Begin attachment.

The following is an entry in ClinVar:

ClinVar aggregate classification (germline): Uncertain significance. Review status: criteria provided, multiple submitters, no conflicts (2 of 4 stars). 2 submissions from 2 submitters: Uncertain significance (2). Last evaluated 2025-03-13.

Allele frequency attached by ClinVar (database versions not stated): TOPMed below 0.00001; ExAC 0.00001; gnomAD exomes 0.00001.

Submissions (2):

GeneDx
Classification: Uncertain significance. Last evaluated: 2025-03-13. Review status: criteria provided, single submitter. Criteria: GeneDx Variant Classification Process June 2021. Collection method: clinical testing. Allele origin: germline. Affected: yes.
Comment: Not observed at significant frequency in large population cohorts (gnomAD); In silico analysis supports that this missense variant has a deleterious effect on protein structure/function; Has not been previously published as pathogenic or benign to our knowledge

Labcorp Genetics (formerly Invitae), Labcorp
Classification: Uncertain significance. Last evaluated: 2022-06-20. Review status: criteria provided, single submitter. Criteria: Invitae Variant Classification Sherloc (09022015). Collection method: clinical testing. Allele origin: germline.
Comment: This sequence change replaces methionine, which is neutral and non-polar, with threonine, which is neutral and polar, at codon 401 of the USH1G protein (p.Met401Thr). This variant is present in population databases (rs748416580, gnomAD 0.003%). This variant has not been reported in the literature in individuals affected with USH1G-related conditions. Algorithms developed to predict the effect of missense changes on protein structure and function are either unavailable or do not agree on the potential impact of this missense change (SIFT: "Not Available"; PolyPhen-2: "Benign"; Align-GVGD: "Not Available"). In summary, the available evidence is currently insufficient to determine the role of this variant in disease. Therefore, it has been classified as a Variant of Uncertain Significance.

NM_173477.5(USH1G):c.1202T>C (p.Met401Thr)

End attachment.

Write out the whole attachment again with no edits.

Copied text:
The following is an entry in ClinVar:

ClinVar aggregate classification (germline): Uncertain significance. Review status: criteria provided, multiple submitters, no conflicts (2 of 4 stars). 2 submissions from 2 submitters: Uncertain significance (2). Last evaluated 2025-03-13.

Allele frequency attached by ClinVar (database versions not stated): TOPMed below 0.00001; ExAC 0.00001; gnomAD exomes 0.00001.

Submissions (2):

GeneDx
Classification: Uncertain significance. Last evaluated: 2025-03-13. Review status: criteria provided, single submitter. Criteria: GeneDx Variant Classification Process June 2021. Collection method: clinical testing. Allele origin: germline. Affected: yes.
Comment: Not observed at significant frequency in large population cohorts (gnomAD); In silico analysis supports that this missense variant has a deleterious effect on protein structure/function; Has not been previously published as pathogenic or benign to our knowledge

Labcorp Genetics (formerly Invitae), Labcorp
Classification: Uncertain significance. Last evaluated: 2022-06-20. Review status: criteria provided, single submitter. Criteria: Invitae Variant Classification Sherloc (09022015). Collection method: clinical testing. Allele origin: germline.
Comment: This sequence change replaces methionine, which is neutral and non-polar, with threonine, which is neutral and polar, at codon 401 of the USH1G protein (p.Met401Thr). This variant is present in population databases (rs748416580, gnomAD 0.003%). This variant has not been reported in the literature in individuals affected with USH1G-related conditions. Algorithms developed to predict the effect of missense changes on protein structure and function are either unavailable or do not agree on the potential impact of this missense change (SIFT: "Not Available"; PolyPhen-2: "Benign"; Align-GVGD: "Not Available"). In summary, the available evidence is currently insufficient to determine the role of this variant in disease. Therefore, it has been classified as a Variant of Uncertain Significance.

NM_173477.5(USH1G):c.1202T>C (p.Met401Thr)